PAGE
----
What Is a Matching Strategy?

A matching strategy (or cash flow matching) is the identification and accumulation of investments with payouts that will coincide with an individual or firm's liabilities. It is one type of dedication strategy, whereby anticipated returns on an investment portfolio are matched in order to cover those estimated future liabilities.

Under a matching strategy, each investment is chosen based on the investor's risk profile and cash flow requirements. The payout might consist of dividends, coupon payments, or principal repayment.

Key Takeaways

  • Matching is a cash flow immunization strategy used to safeguard the funding of future liabilities when due.
  • The goal is to obtain fixed-income securities whose payments line up with liability outflows.
  • Matching strategies rely on the availability of securities with specific principal amounts, coupon payments, and maturities to work efficiently.

Understanding Matching Strategies

A matching strategy for a fixed-income portfolio pairs the durations of assets and liabilities in what is known as immunization. In practice, exact matching is difficult, but the goal is to establish a portfolio in which the two components of total return—price return and reinvestment return—exactly offset each other when interest rates shift.

To achieve this, a cash flow matching strategy makes use of future cash flows from principal and coupon payments on various bonds or other securities that are chosen such that the total cash flows will exactly match the liability amounts.

There is an inverse relationship between price risk and reinvestment risk, and if interest rates move, the portfolio will achieve the same fixed rate of return. In other words, it is "immunized" from interest rate movements. Cash flow matching is another strategy that will fund a stream of liabilities at specified time intervals with cash flows from principal and coupon payments on fixed income instruments.

Example of Cash Flow Matching

Cash Flow Matching Example
Cash Flow Matching Example.

Image by Sabrina Jiang © Investopedia 2021

The table above shows a liability stream expected over four years. To fund these future liabilities with cash flow matching, we start with funding the last liability with a four-year $10,000 face-value bond with annual coupon payments of $1,000 (Row C4 in the table). The principal and coupon payments together satisfy the liability of $11,000 at year four.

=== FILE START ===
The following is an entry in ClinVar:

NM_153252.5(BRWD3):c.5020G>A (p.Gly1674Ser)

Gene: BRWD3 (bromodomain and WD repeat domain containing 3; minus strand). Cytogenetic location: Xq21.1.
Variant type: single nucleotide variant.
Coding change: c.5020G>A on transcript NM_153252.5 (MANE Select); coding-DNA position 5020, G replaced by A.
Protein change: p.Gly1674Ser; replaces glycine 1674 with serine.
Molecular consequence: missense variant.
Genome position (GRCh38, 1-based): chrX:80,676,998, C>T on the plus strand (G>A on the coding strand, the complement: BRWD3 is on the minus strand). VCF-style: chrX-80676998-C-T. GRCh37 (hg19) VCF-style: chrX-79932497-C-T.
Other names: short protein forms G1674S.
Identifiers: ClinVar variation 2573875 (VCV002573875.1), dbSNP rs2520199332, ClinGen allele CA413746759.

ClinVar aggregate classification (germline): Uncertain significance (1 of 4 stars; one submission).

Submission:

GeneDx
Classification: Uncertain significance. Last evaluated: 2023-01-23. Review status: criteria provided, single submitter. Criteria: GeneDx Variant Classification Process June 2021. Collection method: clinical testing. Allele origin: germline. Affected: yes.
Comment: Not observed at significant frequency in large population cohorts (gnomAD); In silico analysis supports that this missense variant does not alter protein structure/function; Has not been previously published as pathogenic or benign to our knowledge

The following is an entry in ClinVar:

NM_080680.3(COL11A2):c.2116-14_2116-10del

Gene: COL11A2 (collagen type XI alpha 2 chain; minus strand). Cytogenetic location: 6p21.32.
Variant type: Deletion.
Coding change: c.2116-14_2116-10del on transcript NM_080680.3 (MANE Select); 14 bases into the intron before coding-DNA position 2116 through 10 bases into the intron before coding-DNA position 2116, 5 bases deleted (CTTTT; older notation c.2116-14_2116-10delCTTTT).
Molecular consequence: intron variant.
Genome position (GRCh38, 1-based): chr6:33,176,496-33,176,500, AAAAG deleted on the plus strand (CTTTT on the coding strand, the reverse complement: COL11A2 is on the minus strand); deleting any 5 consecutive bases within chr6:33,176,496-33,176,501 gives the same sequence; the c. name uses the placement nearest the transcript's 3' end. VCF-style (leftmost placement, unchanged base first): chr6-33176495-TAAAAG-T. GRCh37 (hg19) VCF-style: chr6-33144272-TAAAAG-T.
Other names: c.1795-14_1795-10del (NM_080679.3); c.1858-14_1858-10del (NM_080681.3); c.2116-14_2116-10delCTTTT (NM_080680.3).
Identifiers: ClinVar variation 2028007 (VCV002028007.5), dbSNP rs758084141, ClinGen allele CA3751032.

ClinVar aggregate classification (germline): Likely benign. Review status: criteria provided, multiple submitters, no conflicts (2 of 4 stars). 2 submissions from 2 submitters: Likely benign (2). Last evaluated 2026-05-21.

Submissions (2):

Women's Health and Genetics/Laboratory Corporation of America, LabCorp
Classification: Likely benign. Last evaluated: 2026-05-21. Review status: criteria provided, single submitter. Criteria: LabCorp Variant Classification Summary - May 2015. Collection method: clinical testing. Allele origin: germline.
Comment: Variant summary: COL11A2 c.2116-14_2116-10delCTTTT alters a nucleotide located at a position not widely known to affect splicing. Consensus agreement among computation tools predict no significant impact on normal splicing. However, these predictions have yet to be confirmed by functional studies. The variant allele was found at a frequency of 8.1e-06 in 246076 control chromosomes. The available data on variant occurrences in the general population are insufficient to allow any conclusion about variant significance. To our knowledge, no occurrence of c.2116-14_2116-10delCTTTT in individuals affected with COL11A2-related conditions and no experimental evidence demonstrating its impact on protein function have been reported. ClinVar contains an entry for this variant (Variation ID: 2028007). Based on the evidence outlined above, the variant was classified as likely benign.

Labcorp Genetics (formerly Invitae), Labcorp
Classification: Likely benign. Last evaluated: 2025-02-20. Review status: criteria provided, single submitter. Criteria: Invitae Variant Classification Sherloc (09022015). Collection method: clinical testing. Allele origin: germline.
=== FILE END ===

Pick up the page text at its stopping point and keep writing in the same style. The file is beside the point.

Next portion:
Next, we look at the second-to-last liability, Liability 3 of $8,000, and fund it with a three-year $6,700 face-value bond with annual coupon payments of $300. Next, we look at Liability 2 of $9,000 and fund it with a two-year $7,000 face-value bond with annual coupon payments of $700. Finally, by investing in a one-year zero-coupon bond with a face value of $3,000, we can fund Liability 1 of $5,000.

This, of course, is a simplified example, and there are several challenges in attempting to cash flow match a liability stream in the real world. First, the bonds with the required face values and coupon payments might not be available. Second, there might be excess funds available before a liability is due, and these excess funds must be reinvested at a conservative short-term rate. This leads to some reinvestment risk in a cash flow matching strategy.

Again, linear programming techniques may be used to select a set of bonds in a given context to create a minimum reinvestment risk cash flow match.

Other Uses of a Matching Strategy

Retirees living off the income from their portfolios generally rely on stable and continuous payments to supplement Social Security payments. A matching strategy would involve the strategic purchase of securities to pay out dividends and interest at regular intervals. Ideally, a matching strategy would be in place well before retirement years commence. A pension fund would employ a similar strategy to make sure its benefit obligations are met.

For a manufacturing enterprise, infrastructure developer, or building contractor, a matching strategy would involve lining up the payment schedule of debt financing of a project or investment with the cash flows from the investment. For example, a toll road builder would obtain project financing and begin paying back the debt when the toll road opens to traffic and continue the regularly scheduled payments over time.